But with progress at a crawl, officials and analysts on both sides expressed concern that the chances for a deal were being undermined by political divisions, in Tehran as well as in Western capitals. Hard-liners in Iran have spoken publicly against making any nuclear concessions, while in the United States, conservatives in Congress have warned against a deal that would allow Iran to retain any ability to enrich uranium, even for nonmilitary purposes.
“The problem for the Iranians is not the date; it’s a worry that the meeting will not be successful,” said Seyed Hossein Mousavian, a former nuclear negotiator for Iran who lives in the United States. “They want to have a meeting as soon as possible, but they don’t want to be blamed if there’s another failure.”
The maneuvering over meeting dates and venues cast a shadow over a visit to Iran this week by officials from the International Atomic Energy Agency, the U.N. nuclear watchdog. The IAEA is prodding Tehran to grant access to military facilities where the agency believes Iran secretly conducted research on nuclear weapons a decade ago. Iran insists its nuclear program is exclusively peaceful.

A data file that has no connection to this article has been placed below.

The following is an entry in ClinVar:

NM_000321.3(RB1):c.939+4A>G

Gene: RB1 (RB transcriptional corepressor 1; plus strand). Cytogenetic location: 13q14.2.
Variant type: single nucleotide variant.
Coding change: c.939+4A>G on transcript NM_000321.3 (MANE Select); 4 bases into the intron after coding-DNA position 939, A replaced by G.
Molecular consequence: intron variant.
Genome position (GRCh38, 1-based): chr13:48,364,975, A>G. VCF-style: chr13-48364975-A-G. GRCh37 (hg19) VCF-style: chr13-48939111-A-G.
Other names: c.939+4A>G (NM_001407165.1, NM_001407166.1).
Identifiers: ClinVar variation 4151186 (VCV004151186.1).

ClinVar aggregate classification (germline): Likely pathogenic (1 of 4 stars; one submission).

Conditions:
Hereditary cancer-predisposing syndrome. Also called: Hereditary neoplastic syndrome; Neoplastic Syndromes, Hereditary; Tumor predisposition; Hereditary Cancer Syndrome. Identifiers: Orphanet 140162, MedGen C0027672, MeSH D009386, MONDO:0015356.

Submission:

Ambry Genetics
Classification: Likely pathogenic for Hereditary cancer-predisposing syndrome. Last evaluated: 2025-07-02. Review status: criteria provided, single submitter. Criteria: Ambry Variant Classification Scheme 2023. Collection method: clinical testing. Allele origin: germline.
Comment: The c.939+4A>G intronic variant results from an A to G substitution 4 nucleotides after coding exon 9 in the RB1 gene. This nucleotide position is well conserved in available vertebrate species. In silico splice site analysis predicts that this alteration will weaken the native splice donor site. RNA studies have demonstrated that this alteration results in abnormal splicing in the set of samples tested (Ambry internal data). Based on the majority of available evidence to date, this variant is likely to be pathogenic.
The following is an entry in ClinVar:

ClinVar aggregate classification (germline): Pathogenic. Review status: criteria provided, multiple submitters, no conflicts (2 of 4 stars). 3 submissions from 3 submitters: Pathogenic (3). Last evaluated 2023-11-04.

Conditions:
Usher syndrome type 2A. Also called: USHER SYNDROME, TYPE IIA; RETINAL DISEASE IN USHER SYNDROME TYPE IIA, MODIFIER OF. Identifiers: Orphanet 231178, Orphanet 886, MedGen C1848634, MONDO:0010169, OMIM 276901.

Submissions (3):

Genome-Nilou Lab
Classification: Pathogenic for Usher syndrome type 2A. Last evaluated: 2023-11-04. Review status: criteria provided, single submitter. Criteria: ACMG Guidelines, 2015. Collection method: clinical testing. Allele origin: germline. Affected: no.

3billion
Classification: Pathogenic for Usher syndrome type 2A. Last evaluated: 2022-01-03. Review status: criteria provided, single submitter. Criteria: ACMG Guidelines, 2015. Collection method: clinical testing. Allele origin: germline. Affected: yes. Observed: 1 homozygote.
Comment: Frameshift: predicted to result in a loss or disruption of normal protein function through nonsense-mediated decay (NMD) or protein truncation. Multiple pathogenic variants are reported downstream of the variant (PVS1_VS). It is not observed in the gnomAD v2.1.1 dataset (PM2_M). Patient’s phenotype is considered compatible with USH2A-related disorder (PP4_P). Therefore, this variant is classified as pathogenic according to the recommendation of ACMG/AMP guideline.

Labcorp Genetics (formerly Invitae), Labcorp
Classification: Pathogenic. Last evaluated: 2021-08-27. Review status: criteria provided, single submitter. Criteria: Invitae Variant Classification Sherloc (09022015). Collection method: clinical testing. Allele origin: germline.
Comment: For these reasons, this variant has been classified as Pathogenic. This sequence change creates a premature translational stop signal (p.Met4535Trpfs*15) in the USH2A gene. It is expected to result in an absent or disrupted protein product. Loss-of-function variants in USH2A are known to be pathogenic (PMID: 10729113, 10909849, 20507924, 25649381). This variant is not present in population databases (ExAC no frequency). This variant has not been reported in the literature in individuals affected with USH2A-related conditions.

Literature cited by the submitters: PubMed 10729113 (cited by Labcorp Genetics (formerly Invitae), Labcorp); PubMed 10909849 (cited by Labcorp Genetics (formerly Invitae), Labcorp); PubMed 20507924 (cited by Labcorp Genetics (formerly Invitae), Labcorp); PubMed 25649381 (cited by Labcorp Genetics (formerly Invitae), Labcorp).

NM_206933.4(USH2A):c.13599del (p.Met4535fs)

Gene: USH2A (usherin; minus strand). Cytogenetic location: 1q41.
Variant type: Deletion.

Although Iran and the IAEA reported progress last month toward resolving the dispute, the agency’s chief, Yukiya Amano, told reporters that he was “not necessarily optimistic” about the outcome of the meeting. Analysts say Iran would probably preserve its bargaining chips for the broader dialogue with the group known as P5-plus-1 — the United States, Britain, China, France, Russia and Germany.
Three rounds of talks last year between Iran and the P5-plus-1 ended in deadlock. But Iranian envoys signaled a possible diplomatic thaw last month by agreeing to resume negotiations about possible curbs on the nuclear program. The news sent diplomats scurrying to pack for meetings that were expected to begin in mid-December or immediately after the New Year holiday.
But two tentative meeting dates passed without a response, prompting speculation that the Iranians were stalling for time or were locked in an internal debate over whether to agree to limits on its nuclear program in return for future sanctions relief, diplomats and analysts said.
“They’ve gone to ground,” said one senior U.S. official, speaking on the condition of anonymity to discuss sensitive diplomacy. “We’re all waiting, and everyone is checking with everyone else, but there’s been nothing at all.”